Some of the many sheep I would encounter on my Iceland adventure.
I think I had been resisting a photography trip to Iceland. It certainly was the “hot” place to go. Photographers in a steady stream went and came back with spectacular images. Instead, I went off and did the Everest Base Camp Trek in February and visited Banff in June. I was certainly more than than happy with the shots I came back with. A non-photographer friend of mine did the layover in Reykjavik recently and reminded me how impressed he thought I would be with the country.
So I got a call from a client needing my services in London and requesting that I set up my own air and travel arrangements with about a week’s notice. At that point the Iceland stopover option came up again. I did some research and looked into renting a camper to go exploring for 5 days. I gave myself 5 days, considering this a preliminary visit of sorts. People pointed out to me that I needed weeks or a month even. I went with 5 days and it felt right. And at the end of those 5 days I knew I would be back soon.
Arrived in Keflavik and gocampers.is, the rental company I had chosen, picked me up at the airport and took me to their office in Reykjavik. They had a range of vehicles available, and I went with one of the most basic. A panel van, 2wd, manual trans and a mattress in the back. My new home for a few days also included cooking utensils, pots/pans, etc for camping. They also had a nice collection of camping chairs, larger stoves, sleeping bags etc for rent. I had brought my own bag, a 10 degree down bag I use regularly. I signed all the paperwork and off I went. I had brought quite the pile of snacks from home but was pleased to find a market around the corner for some fresh fruit and juice. An hour later I discovered my van had heated seats!
This was my home away from home in Iceland for 5 days.
Driving out of town was easy, just find Highway 1 and head east. Drivers were polite and courteous, something I found throughout the trip. I decided my goal was to get to Jokulsarlon, the Ice Lagoon and then sleep.
The scenery down Highway 1 was a revelation. I was struck by the broad expanse of it all. The peaks, the coastline, the highway off into infinity. The sheep! Everywhere! Along the side of the road, far off on the hillside. They were a constant companion on my horizon.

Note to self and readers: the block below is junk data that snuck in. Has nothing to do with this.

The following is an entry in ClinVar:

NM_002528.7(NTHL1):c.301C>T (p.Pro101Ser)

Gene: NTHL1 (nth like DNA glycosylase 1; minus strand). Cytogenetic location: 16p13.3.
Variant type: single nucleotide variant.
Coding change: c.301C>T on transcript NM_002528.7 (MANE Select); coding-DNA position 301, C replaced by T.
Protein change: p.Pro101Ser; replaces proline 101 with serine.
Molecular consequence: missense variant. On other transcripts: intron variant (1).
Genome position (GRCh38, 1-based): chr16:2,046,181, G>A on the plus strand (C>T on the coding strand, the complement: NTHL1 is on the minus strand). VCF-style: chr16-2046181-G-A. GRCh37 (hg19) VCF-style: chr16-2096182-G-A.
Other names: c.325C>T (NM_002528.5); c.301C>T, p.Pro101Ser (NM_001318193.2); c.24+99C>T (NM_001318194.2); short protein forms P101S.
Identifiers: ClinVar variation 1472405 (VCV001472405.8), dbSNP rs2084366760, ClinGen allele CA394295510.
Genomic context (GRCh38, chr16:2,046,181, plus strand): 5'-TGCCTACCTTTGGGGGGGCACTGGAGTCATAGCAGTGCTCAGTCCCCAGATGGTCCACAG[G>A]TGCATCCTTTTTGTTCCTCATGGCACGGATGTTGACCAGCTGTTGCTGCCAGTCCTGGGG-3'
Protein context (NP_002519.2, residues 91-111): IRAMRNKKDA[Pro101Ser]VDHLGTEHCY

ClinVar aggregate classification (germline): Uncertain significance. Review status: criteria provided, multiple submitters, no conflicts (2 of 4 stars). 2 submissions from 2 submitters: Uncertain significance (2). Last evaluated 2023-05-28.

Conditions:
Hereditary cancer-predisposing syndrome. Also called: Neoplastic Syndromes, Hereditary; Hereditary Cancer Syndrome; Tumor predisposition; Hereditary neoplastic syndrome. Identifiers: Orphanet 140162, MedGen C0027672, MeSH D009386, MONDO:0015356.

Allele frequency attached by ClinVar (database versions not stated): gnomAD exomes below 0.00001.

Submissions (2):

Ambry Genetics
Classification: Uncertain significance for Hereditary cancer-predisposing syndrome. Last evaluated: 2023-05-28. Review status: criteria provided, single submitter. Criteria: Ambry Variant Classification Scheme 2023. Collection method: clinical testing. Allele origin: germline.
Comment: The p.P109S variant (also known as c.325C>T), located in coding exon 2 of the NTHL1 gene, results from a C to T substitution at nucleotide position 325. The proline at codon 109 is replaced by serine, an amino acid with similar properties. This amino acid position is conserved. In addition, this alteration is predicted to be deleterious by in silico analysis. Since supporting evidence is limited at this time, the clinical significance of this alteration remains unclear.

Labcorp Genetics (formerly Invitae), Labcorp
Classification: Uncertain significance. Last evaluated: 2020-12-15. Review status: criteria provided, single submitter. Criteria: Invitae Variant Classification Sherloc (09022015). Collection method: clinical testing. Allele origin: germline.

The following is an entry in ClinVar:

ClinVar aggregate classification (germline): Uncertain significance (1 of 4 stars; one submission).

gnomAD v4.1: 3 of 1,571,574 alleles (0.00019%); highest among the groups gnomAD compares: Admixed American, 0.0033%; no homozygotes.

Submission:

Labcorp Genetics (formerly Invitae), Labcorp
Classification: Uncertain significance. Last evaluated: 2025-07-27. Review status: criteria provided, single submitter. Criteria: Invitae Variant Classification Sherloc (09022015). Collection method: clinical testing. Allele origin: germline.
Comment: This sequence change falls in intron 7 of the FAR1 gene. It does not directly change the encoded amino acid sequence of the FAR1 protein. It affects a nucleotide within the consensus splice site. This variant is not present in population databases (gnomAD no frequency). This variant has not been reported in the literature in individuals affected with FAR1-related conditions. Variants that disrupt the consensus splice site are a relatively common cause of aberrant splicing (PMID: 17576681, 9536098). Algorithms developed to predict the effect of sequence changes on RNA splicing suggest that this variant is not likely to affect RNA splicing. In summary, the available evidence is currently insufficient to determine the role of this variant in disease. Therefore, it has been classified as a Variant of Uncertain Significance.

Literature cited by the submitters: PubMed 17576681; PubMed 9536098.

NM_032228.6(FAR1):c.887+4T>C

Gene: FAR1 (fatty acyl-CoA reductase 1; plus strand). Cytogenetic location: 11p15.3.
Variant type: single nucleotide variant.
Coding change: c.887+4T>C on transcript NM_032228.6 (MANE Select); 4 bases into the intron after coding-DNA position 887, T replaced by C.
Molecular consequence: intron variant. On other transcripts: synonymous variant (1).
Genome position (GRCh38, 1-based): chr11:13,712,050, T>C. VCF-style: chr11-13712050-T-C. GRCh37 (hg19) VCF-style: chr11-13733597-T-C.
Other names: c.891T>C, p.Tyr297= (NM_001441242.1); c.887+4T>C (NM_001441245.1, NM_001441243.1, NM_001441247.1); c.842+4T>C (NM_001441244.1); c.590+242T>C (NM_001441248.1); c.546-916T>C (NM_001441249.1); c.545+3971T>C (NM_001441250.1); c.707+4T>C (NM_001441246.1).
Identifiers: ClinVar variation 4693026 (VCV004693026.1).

Heading east on Highway 1 with vast expanses of lush green cliffs.
I continued driving, and eventually stopped at two well-known falls, Seljalandsfoss and Skogafoss. You can see both coming up from the highway so they are hard to miss. I felt these were very well photographed by others so I didn’t stay long. In between them on the highway is the parking lot for the crashed DC3 airplane site. No signage, just a full parking lot and lots of people heading off to the beach. I decided to catch that on the way back.
Seljalandsfoss’s long drop into wildflowers
Skogafoss doing its thing
Continuing towards my goal, there was this long stretch of road, lined with lupine and volcanic remnants. The vastness of it struck me. The wind struck me too as I opened to the van door to take a look having pulled off at one point. I recalled the warning at the rental office about the wind being able to take your doors off. They weren’t kidding. On the road you see a lot of cyclists riding around the country. Its on these windy days, and the car wash rainy ones that would come, that you really get a sense of their dedication.
Lush lava fields off into the distance
Vast meadows of lupine along the road
I reached Jokularlon later that evening. Sunset wouldn’t happen until 1130pm and even after that it never got dark. Sunrise was at 330am. There are two main parking lots at the lagoon. The northern one has bathrooms but no camping is allowed. Across the road and next to the beach is where you can sleep. I parked my camper and pulled out my bag and crashed hard. The beauty created by chunks of glacier falling into the lagoon and washing out to sea and onto the beach would wait until morning.